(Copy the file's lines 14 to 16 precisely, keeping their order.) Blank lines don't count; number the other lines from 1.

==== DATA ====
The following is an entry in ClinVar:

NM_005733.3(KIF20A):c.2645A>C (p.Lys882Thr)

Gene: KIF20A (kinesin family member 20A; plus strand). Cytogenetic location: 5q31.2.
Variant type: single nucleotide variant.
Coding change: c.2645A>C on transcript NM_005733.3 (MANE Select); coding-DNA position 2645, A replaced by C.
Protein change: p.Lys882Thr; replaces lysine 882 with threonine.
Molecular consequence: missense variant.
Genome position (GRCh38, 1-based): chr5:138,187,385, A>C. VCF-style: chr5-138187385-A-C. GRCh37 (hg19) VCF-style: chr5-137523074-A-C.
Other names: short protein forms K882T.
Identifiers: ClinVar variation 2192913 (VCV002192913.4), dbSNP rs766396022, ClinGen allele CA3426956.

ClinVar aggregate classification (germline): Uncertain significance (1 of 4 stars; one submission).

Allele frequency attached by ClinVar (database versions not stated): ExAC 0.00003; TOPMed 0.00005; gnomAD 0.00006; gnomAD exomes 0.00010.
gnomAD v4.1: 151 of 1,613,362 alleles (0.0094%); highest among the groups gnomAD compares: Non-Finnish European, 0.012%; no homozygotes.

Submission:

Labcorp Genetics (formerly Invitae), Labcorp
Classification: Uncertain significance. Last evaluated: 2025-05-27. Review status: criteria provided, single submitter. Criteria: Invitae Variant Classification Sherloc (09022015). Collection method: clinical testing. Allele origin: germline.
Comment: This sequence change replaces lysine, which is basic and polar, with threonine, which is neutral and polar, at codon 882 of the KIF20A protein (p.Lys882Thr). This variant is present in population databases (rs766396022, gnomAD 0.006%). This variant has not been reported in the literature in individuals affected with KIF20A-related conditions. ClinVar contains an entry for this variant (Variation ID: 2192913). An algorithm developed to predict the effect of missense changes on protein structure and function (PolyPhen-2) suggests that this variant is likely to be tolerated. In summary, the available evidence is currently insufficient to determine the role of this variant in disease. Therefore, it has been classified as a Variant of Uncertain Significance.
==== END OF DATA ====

Submission:

Labcorp Genetics (formerly Invitae), Labcorp
Classification: Uncertain significance. Last evaluated: 2025-05-27. Review status: criteria provided, single submitter. Criteria: Invitae Variant Classification Sherloc (09022015). Collection method: clinical testing. Allele origin: germline.